- Florida utilities — in particular, NextEra Energy subsidiaries Florida Power & Light (FPL) and Gulf Power — are badly lagging the rest of the nation in commitments to energy efficiency, according to an analysis by the environmental advocacy group the Southern Alliance for Clean Energy (SACE).
- In absolute terms, FPL, the largest utility in the state by number of customers, saves less electricity through efficiency measures than other major Florida utilities, despite selling far more electricity, SACE wrote in the latest of a series of blog posts about the group's annual report on energy efficiency in the southeastern U.S.
- The pandemic and recession have led business groups and consumer groups to call for cutbacks in energy efficiency programs to give utility customers temporary bill relief, a position that efficiency advocates have argued is shortsighted.
In 2019, FPL's efficiency programs saved about 54.2 GWh of electricity, about two-thirds of the amount of savings achieved by Duke Energy Florida and less than half of the savings from Tampa Electric Company (TECO), according to SACE. But FPL's annual electricity sales are three times higher than Duke's and six times higher than TECO's.
As a percent of retail sales, FPL's energy efficiency programs saved .05% compared to 0.21% for Duke and 0.66% for TECO. Gulf Power, the primary utility in the panhandle of Florida, had the lowest savings as a percent of retail sales of any Florida utility at 0.04%.
"TECO — just three times larger than Gulf — delivered total savings that were 26 times greater. And TECO's savings as a percent of annual electricity sales were more than 16 times higher than Gulf's," SACE Energy Efficiency Director Forest Bradley-Wright wrote in a blog post. In 2018, Florida as a whole saw energy savings equal to 0.16% of retail sales on average, compared to 0.71% for the national average and 0.31% for the Southeast on average.
SACE's report used 2019 numbers for the Florida utility comparisons because they were available in regulatory filings from earlier this year, while the national and regional comparisons used U.S. Energy Information Administration data from 2018.
In a statement sent to Utility Dive in response to SACE, FPL spokesman Bill Orlove said that the utility complies with annual reductions in energy demand and use as mandated by Florida regulators, but that FPL's low electricity rates diminish the potential gains from more ambitious efficiency improvements.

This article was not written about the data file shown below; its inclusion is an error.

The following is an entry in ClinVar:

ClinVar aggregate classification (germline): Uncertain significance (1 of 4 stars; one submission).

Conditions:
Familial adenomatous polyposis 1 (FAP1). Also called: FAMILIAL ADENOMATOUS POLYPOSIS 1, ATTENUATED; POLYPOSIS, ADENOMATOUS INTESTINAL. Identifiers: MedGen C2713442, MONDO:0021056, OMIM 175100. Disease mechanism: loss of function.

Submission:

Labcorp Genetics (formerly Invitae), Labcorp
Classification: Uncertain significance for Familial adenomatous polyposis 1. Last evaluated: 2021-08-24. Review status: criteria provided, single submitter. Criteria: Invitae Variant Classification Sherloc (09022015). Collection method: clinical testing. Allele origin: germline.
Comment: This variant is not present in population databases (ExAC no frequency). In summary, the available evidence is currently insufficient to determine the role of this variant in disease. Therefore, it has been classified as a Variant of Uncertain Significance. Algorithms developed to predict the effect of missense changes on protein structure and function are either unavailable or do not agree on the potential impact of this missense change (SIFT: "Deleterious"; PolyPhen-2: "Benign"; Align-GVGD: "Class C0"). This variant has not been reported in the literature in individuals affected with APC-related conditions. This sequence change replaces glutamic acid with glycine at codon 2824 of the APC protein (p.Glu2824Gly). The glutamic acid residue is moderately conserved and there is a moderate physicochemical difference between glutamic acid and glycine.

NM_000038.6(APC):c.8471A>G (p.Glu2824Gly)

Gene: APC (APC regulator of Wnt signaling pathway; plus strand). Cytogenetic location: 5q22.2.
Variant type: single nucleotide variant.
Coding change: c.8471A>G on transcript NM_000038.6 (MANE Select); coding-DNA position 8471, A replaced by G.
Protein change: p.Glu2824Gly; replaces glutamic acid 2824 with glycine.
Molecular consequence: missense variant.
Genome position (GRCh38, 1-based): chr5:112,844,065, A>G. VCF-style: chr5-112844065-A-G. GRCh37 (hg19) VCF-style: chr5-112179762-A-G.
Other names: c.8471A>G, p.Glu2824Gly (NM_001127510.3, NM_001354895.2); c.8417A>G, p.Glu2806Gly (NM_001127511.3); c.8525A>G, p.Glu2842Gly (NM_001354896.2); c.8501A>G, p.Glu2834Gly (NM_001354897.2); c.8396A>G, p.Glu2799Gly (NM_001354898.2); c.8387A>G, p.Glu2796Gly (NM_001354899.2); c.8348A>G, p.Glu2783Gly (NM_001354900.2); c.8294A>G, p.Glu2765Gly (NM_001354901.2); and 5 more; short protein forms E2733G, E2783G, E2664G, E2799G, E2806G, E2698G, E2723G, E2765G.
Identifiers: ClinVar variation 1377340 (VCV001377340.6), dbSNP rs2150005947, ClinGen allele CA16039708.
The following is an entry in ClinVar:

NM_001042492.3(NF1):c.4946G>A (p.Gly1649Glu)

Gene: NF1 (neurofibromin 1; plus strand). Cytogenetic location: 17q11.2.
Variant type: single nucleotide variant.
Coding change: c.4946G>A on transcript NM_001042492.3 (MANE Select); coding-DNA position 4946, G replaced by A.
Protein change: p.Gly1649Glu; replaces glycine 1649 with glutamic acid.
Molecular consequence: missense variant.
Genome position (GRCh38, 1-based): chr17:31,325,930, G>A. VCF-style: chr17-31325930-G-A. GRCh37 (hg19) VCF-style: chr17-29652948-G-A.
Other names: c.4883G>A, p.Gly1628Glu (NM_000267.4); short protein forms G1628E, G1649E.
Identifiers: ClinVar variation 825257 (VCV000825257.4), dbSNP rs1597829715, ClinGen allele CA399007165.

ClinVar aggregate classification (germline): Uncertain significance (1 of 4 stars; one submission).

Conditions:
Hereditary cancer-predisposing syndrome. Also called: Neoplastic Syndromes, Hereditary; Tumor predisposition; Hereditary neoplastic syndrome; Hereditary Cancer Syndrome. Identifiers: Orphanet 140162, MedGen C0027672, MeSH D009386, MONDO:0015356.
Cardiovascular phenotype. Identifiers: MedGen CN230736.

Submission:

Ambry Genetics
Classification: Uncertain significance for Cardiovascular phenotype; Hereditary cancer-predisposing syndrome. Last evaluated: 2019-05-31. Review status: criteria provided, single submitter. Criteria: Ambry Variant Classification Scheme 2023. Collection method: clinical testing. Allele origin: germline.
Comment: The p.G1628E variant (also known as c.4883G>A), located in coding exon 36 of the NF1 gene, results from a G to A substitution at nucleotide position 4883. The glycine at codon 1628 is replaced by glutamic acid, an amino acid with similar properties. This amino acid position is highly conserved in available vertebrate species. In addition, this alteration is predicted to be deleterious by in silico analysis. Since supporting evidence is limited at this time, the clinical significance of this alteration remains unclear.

"Currently, FPL bills are 30% below the national average," the statement said. "Our low cost electricity makes utility-sponsored energy efficiency programs less economically beneficial for customers."
FPL reports that the average FPL monthly bill for a residential household using 1,000 kWh is $101.27, compared to $141.58 nationally and $120.40 for Florida as a whole, based on Edison Electric Institute data. The group represents investor-owned utilities.
But, Bradley-Wright told Utility Dive, looking at rates based on a fixed amount of electricity use is not very useful in this case because Florida residents use so much more electricity on average than Americans in general, in large part due to heavy air conditioning usage for much of the year. So even if on a per-kWh basis, the price of electricity is low, that is not reflected in the impact on customers' wallets. "The reality is that customers in Florida pay above average bills," Bradley-Wright said. "The energy usage in Florida is higher than it should be due to a historic lack of investment into energy efficiency."
For example, according to U.S. Energy Information Administration data, over 125 million MWh of electricity were sold to the residential sector in Florida in 2019, more than any other state besides Texas, and more than double the 50 million MWh sold to residents of New York state, which has a roughly similar population to Florida.
A Gulf Power spokeswoman also responded to the group's claims. "We support cost-effective energy conservation programs that benefit all customers regardless of whether they participate," she said. "Empowering our customers to make energy-efficient choices that are right for their home and businesses is a better approach than charging higher rates to pay for rebates and incentives that only a small number of customers use."
COVID-19's economic effects have led to debates about energy efficiency around the country. State-appointed consumer advocates in Ohio and Missouri have argued that energy efficiency funds should be temporarily suspended or diverted to save customers money during the economic crisis, while C&I utility customer groups are urging Rhode Island and Connecticut regulators to temporarily lift energy efficiency surcharges to help businesses pay their bills.
Bradley-Wright said it is not clear if similar proposals to cut efficiency will take place in Florida. But, "in Florida, there is not a history of supporting energy efficiency," he said.